What was pilot morale like after the Finnish War?
I came to the regiment in 1940, when the Finnish War was already over. It was
a very difficult war. It was very cold, all technical liquids went solid. People
told me, that if an overcoat was taken off, in a couple of minutes it could
be positioned so that it stood on its own. But our technical crew managed to
overcome all problems.
The Mannerheim Line was difficult to breach and almost impossible to hit with bombs. But our regiment was pretty successful. Our regiment was based at the Levashovo airfield during the Finnish War.
What did Levashovo look like back then? Do you remember it?
I went there only once before war. It was just a large village and a small airfield nearby.
So, you, a young starshina, came to the regiment. How you were greeted there?
Our group consisted of seven young navigators. I was sent to the squadron of
Squadron Commander Mikhailov. The deputy squadron commander was Mikhail Zhivolup.
I flew 94 combat missions with Hero of the Soviet Union [28 Sep 1943] Zhivolup.
We began the Great Patriotic War as an Army Air Force regiment, equipped with
the SB. In 1943, Zhivolup was appointed to the post of 126th Guards Regiment
commander. Later he was a division commander.
I graduated flight school with the specialty “navigator, chief of radio communications of a squadron,” and was a secretary of the Komsomol organization. Soon I was appointed as the deputy squadron commander for communications, so I had to fly with Zhivolup as a gunner–radio operator. I had 12 gunners under my command.
I could fly as a navigator only when there was no available navigator. But that was not so common – I flew about 30 missions as a navigator.
Weren’t you bothered that a navigator with a diploma had to fly on a back seat facing backwards?
Yes, at the beginning. But when I got subordinates, I had an awful lot of work to do, and absolutely no time for reflection. But I did not lose my navigator’s practice. I had to drop bombs by leader’s command and by personal aim. I flew 126 combat missions in both stances, as gunner and navigator.
How would you assess the training that you received in the school? Was it sufficient for the beginning of your service in the combat regiment?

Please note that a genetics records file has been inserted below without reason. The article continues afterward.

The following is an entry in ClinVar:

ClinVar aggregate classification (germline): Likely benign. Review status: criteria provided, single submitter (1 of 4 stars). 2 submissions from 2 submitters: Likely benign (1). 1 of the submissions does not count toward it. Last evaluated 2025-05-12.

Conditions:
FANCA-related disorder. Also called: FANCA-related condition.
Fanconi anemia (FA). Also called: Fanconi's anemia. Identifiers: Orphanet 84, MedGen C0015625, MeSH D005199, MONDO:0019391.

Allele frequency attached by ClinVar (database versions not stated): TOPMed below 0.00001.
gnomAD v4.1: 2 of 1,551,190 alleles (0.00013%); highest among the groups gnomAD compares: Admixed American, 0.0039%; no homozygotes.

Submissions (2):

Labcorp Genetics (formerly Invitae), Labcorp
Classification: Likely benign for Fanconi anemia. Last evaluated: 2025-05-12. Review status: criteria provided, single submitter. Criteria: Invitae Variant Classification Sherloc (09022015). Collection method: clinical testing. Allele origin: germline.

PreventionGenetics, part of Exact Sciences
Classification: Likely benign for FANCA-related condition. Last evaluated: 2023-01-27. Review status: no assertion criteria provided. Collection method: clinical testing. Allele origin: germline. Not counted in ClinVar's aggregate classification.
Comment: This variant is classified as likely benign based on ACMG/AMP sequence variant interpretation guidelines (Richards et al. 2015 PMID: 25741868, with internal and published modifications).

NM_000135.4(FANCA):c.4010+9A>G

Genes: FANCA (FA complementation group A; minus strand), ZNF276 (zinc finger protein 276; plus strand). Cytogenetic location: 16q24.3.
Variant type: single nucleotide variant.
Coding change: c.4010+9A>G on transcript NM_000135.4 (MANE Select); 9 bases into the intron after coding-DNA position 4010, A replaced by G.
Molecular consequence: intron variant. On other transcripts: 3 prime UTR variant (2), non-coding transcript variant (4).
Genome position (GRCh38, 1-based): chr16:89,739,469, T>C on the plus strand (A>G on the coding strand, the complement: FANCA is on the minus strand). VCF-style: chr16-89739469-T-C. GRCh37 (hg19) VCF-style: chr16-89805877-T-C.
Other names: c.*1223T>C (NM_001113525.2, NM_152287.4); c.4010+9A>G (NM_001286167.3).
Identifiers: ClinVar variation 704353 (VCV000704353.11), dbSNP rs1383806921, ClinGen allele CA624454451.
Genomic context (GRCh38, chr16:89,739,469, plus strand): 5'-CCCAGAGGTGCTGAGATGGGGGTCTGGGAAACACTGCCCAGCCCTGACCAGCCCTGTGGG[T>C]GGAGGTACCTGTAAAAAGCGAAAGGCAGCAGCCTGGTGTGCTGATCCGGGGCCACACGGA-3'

In the beginning, we were taken into the air and had to prove that we were worthy of flying solo. Some flew three times, some five, some even seven times to become confident. Then we were appointed to the crews.
Did you like to fly?
Since I chose to fly myself – yes, I did. Even though I was shot down, burned alive and wounded. I still have four pieces of shrapnel in my vertebras.
Weren’t you afraid to fly? When some bastard, some Messer was gaining on you?
I was not a nervous type! But sometimes – yes. One of them did catch
me once, in the left shoulder. We were flying with Zhivolup then:
“Mikhail, two are attacking us!”
“Fine, I will hide in that cloud, and they will lose us.”
Our airplane went into the cloud and I lost sight of German fighter, but he still saw us and fired. I was hit, everything went dark in the eyes. Mikhail shouted:
“This parasite scratched me.”
“What do you mean by ‘scratched’?” He was yelling over the intercom.
But he still notified the airfield that I had been wounded. We came home and landed. An ambulance came to the parking space. But I still felt fine, even though my hand was “burning” after German had “bit” me. The bullet had gone through.
What is your opinion about SB bomber? What can you say about it?
It was a pretty decent fast bomber, although very lightly armed – only
ShKAS machine guns. But we had to fly them from the first day of war till October
1941. Its speed was low by the standards of that time, average height of flight:
1200–1300 meters. This particular altitude was driven by the mission,
while the practical altitude for the SB was 7800 meters. Its maximum speed was
450 km/h, but was typically reduced by wear and tear.
We were supposed to be covered by fighters, but none were available. We were told that we would be covered by fighters, so we flew to their base and made a couple of circles over them. One or two would take off to cover us – and that’s it. We couldn’t keep flying over their base until they were ready – we had a specified time to strike our targets.
So you flew without fighter cover?
Almost. We had no fighters. There were very few of them, mostly I-153 Chaika
and I-16 Ishak. They flew at almost the same speed as we did, 260–280
km/h [average speed of formation flight – ed.]. We were soon wiped out.
By autumn 1941 (September), when the regiment was sent to the rear for rearming,
only seven airplanes were left in the regiment. But this airplane was very productive
for me, I had to bail out of it, and we had to make forced landings with Zhivolup;
he had to drag me out of the fuselage twice, when I had a concussion.
[Editor’s note: On 4 July 1941, the crew of squadron commander Leonid Vasilyevich Mikhaylov (navigator Captain Gavriil Vasilyevich Levenets, gunner–radio operator Ivan Dmitrievich Sheremetyev) executed a fiery ramming of an enemy tank column. This was the first loss of the 10th Fast Bomber Air Regiment in the GPW.